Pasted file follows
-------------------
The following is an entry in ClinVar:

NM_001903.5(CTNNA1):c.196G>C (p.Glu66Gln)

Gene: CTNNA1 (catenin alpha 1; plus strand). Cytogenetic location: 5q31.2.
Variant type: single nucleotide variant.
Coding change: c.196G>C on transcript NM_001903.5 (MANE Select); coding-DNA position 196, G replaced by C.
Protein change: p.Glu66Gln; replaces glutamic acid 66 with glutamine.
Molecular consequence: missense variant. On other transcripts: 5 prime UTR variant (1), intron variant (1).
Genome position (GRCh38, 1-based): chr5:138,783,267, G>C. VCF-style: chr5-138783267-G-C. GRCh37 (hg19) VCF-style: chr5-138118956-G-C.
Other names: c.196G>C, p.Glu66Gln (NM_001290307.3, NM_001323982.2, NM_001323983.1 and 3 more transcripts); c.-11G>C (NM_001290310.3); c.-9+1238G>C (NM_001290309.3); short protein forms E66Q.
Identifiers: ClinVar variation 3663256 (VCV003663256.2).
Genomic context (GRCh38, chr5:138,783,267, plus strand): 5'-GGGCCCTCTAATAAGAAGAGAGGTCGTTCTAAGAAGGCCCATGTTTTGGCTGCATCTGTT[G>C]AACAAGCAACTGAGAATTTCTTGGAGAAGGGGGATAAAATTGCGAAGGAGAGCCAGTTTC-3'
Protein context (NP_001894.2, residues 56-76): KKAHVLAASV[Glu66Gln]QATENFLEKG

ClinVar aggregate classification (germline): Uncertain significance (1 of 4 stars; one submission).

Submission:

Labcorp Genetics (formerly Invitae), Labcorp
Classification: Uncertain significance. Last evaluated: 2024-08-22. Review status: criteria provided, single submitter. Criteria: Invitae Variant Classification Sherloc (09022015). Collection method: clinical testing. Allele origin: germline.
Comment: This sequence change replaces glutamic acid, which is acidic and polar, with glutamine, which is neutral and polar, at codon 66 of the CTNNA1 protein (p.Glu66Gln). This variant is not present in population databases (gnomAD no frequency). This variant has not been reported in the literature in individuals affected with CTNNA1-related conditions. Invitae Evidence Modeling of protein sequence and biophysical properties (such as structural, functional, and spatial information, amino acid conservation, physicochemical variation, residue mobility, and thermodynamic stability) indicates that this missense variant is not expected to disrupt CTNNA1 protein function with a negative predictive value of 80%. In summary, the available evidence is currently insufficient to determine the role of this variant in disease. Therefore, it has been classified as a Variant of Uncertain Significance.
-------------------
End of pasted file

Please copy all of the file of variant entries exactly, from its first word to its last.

The following is an entry in ClinVar:

NM_001903.5(CTNNA1):c.196G>C (p.Glu66Gln)

Gene: CTNNA1 (catenin alpha 1; plus strand). Cytogenetic location: 5q31.2.
Variant type: single nucleotide variant.
Coding change: c.196G>C on transcript NM_001903.5 (MANE Select); coding-DNA position 196, G replaced by C.
Protein change: p.Glu66Gln; replaces glutamic acid 66 with glutamine.
Molecular consequence: missense variant. On other transcripts: 5 prime UTR variant (1), intron variant (1).
Genome position (GRCh38, 1-based): chr5:138,783,267, G>C. VCF-style: chr5-138783267-G-C. GRCh37 (hg19) VCF-style: chr5-138118956-G-C.
Other names: c.196G>C, p.Glu66Gln (NM_001290307.3, NM_001323982.2, NM_001323983.1 and 3 more transcripts); c.-11G>C (NM_001290310.3); c.-9+1238G>C (NM_001290309.3); short protein forms E66Q.
Identifiers: ClinVar variation 3663256 (VCV003663256.2).
Genomic context (GRCh38, chr5:138,783,267, plus strand): 5'-GGGCCCTCTAATAAGAAGAGAGGTCGTTCTAAGAAGGCCCATGTTTTGGCTGCATCTGTT[G>C]AACAAGCAACTGAGAATTTCTTGGAGAAGGGGGATAAAATTGCGAAGGAGAGCCAGTTTC-3'
Protein context (NP_001894.2, residues 56-76): KKAHVLAASV[Glu66Gln]QATENFLEKG

ClinVar aggregate classification (germline): Uncertain significance (1 of 4 stars; one submission).

Submission:

Labcorp Genetics (formerly Invitae), Labcorp
Classification: Uncertain significance. Last evaluated: 2024-08-22. Review status: criteria provided, single submitter. Criteria: Invitae Variant Classification Sherloc (09022015). Collection method: clinical testing. Allele origin: germline.
Comment: This sequence change replaces glutamic acid, which is acidic and polar, with glutamine, which is neutral and polar, at codon 66 of the CTNNA1 protein (p.Glu66Gln). This variant is not present in population databases (gnomAD no frequency). This variant has not been reported in the literature in individuals affected with CTNNA1-related conditions. Invitae Evidence Modeling of protein sequence and biophysical properties (such as structural, functional, and spatial information, amino acid conservation, physicochemical variation, residue mobility, and thermodynamic stability) indicates that this missense variant is not expected to disrupt CTNNA1 protein function with a negative predictive value of 80%. In summary, the available evidence is currently insufficient to determine the role of this variant in disease. Therefore, it has been classified as a Variant of Uncertain Significance.